1. This is a first appeal by Benarsi Das, plaintiff, late Head Master of the Primary School, Kathdarwaza, Moradabad, against defendant 1, the Municipal Board, Moradabad, through its Chairman, and defendant 2, M. Mohammad Nasim Khan, Executive Officer. The suit was one for wrongful dismissal and was dismissed by the lower Court, the learned civil Judge of Moradabad. Two points were taken, firstly, whether the suit was barred by Section 326(3). U.P. Municipalities Act 1916. The suit was filed on 10th July 1934 and it was admitted by counsel that 22nd January 1934 was the date when the plaintiff was asked to make over charge at Moradabad. The suit was filed against the Board in the first instance and therefore as against the Board it was within the six months prescribed by the Section. But the Executive Officer was not added until an application dated 28th August 1935. The suit against the Executive Officer was therefore barred by the rule of six months under Section 326(3). The Issue 2 was:
Does plaintiff's dismissal by the defendants entitle the plaintiff to institute a suit for damages against them?
2. On this ground the Court below held that such dismissal does not give a right of suit, following a ruling of this Court in Roshan Lal v. District Board, Aligarh : AIR1935All802 . The plaintiff sets out in his plaint that he was appointed by the Chairman of the Municipal Board on 5th January 1923 as a teacher and at the time of his dismissal he was Head Master of the Primary School at Kathdarwaza under the Municipal Board. He sets out in para. 5 that his wife had filed a suit against the Municipal Board, Original Suit No. 416 of 1932, and that he had given evidence in another suit against the Board. He also sets out that his school was inspected. Pie states then that an order of dismissal was sent to Mm but it did not contain particulars of any charge or reasons for his dismissal. In para. 14 he pleads that the Executive Officer is not in law authorized to dismiss him. In para. 15 he states that the plaintiff was never called upon to show cause why he should not be dismissed for anything alleged against him and in para. 16 he alleges that the dismissal of the plaintiff is wrongful, against law and ultra vires and malicious. He therefore in para. 18 claimed that ha would have served for a long number of years and would have earned a good salary and he assessed his loss from dismissal at Rs. 7500 for which he sued as damages for wrongful dismissal. The U.P. Municipalities Act of 1916 as amended up to 1934 provides in Section 76 as follows:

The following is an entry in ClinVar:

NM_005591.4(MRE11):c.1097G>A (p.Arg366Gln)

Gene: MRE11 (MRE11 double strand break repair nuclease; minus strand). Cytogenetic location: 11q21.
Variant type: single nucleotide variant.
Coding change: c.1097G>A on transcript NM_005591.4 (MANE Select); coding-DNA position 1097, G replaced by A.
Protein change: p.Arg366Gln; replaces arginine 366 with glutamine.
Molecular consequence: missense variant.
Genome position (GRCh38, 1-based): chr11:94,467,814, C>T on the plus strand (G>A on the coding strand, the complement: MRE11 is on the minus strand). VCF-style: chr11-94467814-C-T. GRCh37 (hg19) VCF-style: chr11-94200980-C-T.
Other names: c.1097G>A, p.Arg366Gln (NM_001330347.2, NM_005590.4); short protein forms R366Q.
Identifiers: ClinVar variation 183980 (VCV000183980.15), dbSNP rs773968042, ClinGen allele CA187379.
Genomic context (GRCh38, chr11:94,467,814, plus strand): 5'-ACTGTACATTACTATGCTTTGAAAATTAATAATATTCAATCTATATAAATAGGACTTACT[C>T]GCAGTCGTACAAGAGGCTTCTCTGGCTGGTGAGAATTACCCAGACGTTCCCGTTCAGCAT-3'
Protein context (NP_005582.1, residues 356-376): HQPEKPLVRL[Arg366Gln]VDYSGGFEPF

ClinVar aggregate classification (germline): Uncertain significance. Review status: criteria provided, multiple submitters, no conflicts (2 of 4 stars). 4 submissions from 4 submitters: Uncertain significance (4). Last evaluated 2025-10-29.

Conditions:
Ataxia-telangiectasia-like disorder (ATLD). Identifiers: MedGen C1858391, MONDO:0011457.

Except as otherwise provided, the Executive Officer may punish or dismiss
(a) servants on a monthly salary not exceeding Rs. 15 or in a city Rs. 30; and
(b) servants on a monthly salary exceeding Rs. 15 but not exceeding Rs. 30; or in a city exceeding Rs. 30 but not exceeding Rs. 75; but in such case each order of dismissal or order imposing a fine exceeding in amount one month's pay of the person fined, or order of suspension for a period exceeding one month, or order of reduction by way of punishment shall be appealable to the Chairman : Provided that in case there is no Executive Officer the powers conferred by this Section may be exercised by the Chairman.
3. This Section provides that the Executive Officer may dismiss any servant on a monthly salary not exceeding Rs. 30 in a city. It is admitted by counsel for the plaintiff that the salary of the plaintiff at the time of dismissal was Rupees 22. The plaintiff therefore came under Section 76, Sub-section (a) and could be dismissed by the Executive Officer without any right of appeal. If he had come under Sub-section (b), ha would have had a right of appeal to the Chairman. He did not in fact make any appeal. Learned Counsel argued that the provisions of Section 73 would apply and that the Education Committee would have power to dismiss the plaintiff. But that Section 73 only applies where there is a resolution of the Municipal Board to bring it into operation and it is not shown in the present suit that the Municipal Board of Moradabad has passed any such resolution. The power to dismiss therefore remains with the Executive Officer under Section 76. Section 76 does not lay down any limitation of the powers of the Executive Officer to dismiss and therefore he has full authority to dismiss. The case therefore differs from statutes which prescribe a particular method of the exercise of the power of dismissal. The cases which have come before this Court are some of them such cases, for example in Prabhu Lal v. District Board of Agra : AIR1938All276 there was an order of dismissal of a secretary of a District Board by a majority of the members at the meeting but not by the two-thirds majority laid down as necessary by the District Boards Act of 1922. Section 71 which prescribes that the dismissal of the secretary may be
(a) by a vote of not less than two-thirds of the total number of members of the board for the time being, or
(b) by a vote of not less than one-half of the total number of such members and is sanctioned by the Local Government.
4. As the dismissal of the secretary in that case did not comply with that statutory provision, it was held by this Court that the dismissal was wrongful and damages were awarded to the plaintiff. The case was held to be parallel to the case in Gould v. Stuart (1896) A.C. 575 in which there was statutory provision in the New South Wales Civil Service Act of 1884 which was held to negative the power of the Crown to dismiss at will and therefore the procedure laid down in the Act must be followed; On page 359 the ruling stated in regard to Gould v. Stuart (1896) A.C. 575: